Later that year, the lorry-drivers followed. For years, they had been told that they had no collective strength because of their isolation. They were encouraged to leave all their pay and conditions to their trade union representatives on wages councils. They set up their own unofficial committees, which they ran far more effectively than any union head office. Very quickly, they terrified the employers, who recognised their crucial function in the economy. Wage rises which were described as ‘unthinkable’ a few weeks previously, were granted. The lorry drivers changed.
Its not just among what people like to call the ‘advanced sections’ that these changes take place among human beings when they take action. For many many years the young Asians in the town of Southall have been told to steer clear of any form of political or trade union action. They have been asked to leave such matters to their leaders, usually religious or business leaders. Yet when one of them was killed in the summer of 1976 by an armed racialist gang, the whole youth of Southall exploded. The quietest, most diffident types started taking the lead, organising demonstrations, hounding the fascists. A whole community blew up in wrath and in the process a large number of people, who in ‘normal times’ would have been described even by socialists as ‘apathetic’, suddenly demonstrated that they were not backward or apathetic at all.
If proof were needed of the capacity and courage of the most so-called ‘backward’ sectors of society, look what has been happening in South Africa, since the summer of 1976. For years the battle against racial tyranny and apartheid had been left to liberals and religious leaders. They had made no impression on it, partly because they did not really want to. The elder, more educated blacks made grumbling noises from time to time, but, in general, they lay low.
In the summer of 1976, the black township of Soweto exploded. Schoolchildren, angry at the enforced teaching of the language of oppression, Afrikaans, started to demonstrate. Police violence and bullets were met with rampaging demonstrations. The South African Press, followed by the Press all over the world, rapidly dismissed these as ‘antics’ or put them down to ‘youthful exuberance’. But the outburst did not stop. Before long, those same schoolchildren were organising great strikes in Johannesburg and Cape Town. Their fathers and mothers were put to shame. Backward? No doubt. Raw? Absolutely. But these children showed more courage and revolutionary spirit than two previous generations of better educated and more comfortable liberals. And in the process, they changed. Their backwardness and rawness gave way to a hardened revolutionary determination.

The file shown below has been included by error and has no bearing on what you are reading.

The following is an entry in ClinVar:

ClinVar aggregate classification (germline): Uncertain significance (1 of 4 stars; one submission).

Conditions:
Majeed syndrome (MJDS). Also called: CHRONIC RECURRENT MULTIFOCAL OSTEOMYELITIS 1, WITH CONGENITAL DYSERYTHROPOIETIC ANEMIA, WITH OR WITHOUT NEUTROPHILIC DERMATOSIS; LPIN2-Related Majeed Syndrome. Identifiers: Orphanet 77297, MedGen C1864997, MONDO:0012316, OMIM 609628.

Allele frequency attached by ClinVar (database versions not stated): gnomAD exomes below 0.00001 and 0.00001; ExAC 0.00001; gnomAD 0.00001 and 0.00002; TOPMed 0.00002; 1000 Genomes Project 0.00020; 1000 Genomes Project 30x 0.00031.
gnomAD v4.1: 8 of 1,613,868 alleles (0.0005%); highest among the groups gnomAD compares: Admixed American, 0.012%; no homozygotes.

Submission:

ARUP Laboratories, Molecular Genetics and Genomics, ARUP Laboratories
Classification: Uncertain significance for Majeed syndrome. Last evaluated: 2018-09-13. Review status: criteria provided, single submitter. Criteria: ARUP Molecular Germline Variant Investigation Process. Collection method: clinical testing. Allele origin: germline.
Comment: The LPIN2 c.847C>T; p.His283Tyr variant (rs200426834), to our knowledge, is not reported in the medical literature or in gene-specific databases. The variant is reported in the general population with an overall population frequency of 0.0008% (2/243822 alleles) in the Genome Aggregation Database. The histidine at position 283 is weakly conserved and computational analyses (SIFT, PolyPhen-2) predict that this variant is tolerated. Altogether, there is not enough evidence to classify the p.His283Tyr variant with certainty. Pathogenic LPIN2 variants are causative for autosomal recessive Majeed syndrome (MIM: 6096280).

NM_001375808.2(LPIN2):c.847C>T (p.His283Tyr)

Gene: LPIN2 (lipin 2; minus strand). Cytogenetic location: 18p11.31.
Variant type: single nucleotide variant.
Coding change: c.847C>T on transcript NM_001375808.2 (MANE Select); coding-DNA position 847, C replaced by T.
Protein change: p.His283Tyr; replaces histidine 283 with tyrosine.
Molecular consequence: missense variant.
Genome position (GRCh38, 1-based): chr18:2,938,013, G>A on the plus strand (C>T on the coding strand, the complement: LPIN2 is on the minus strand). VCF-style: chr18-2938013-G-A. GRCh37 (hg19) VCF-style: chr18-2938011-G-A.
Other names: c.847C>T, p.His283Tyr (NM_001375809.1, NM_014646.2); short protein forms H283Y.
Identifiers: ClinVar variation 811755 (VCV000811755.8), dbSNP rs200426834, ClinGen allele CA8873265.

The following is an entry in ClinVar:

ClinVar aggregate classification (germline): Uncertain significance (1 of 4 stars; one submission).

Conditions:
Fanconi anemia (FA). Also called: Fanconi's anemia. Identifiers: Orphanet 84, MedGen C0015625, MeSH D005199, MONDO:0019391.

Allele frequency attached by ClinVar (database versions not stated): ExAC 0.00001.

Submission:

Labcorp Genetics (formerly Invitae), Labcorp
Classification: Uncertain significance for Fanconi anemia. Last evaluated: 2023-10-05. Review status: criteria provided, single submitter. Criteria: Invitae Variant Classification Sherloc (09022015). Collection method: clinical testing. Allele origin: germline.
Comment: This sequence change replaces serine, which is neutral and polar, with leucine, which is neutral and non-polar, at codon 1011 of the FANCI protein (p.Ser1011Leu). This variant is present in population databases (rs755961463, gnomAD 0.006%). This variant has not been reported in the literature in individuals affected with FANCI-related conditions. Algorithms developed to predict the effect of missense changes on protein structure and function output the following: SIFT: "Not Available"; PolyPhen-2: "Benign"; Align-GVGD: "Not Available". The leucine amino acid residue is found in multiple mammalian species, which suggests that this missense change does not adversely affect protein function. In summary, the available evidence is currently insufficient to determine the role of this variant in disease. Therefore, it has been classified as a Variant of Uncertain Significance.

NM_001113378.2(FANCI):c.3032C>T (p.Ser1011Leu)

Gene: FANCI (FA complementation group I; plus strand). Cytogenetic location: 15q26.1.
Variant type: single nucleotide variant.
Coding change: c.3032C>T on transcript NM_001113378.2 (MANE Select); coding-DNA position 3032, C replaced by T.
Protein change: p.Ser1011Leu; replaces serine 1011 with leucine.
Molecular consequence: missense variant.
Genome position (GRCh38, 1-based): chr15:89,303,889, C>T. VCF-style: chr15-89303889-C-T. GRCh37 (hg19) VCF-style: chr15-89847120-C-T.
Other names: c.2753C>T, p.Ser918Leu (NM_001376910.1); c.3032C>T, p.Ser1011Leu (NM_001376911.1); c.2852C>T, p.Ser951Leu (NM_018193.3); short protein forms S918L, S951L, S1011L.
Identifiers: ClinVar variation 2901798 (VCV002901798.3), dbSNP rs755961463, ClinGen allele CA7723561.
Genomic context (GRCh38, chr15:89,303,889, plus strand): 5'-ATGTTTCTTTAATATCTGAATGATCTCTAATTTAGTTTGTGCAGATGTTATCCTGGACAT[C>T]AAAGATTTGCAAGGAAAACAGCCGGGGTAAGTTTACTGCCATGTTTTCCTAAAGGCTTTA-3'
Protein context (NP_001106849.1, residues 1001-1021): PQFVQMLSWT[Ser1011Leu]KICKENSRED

These are the answers to the pessimists. If workers were stuck for ever in a single, apathetic pose, the future would be black indeed. But all the messages from working class history tell us that when people take action against their oppressors, they change. The flame suddenly spurts up, and lightens up great spaces which had seemed to be plunged in darkness.
Peoples’ attitudes change not just when they rebel, but also by argument or conversation or by books, pamphlets, leaflets, newspapers. But argument, written or spoken, doesn’t convince unless it connects with peoples lives. People who argue and organise for socialism among other workers are usually described in the newspapers as ‘agitators’ and ‘subversives’. What does that mean?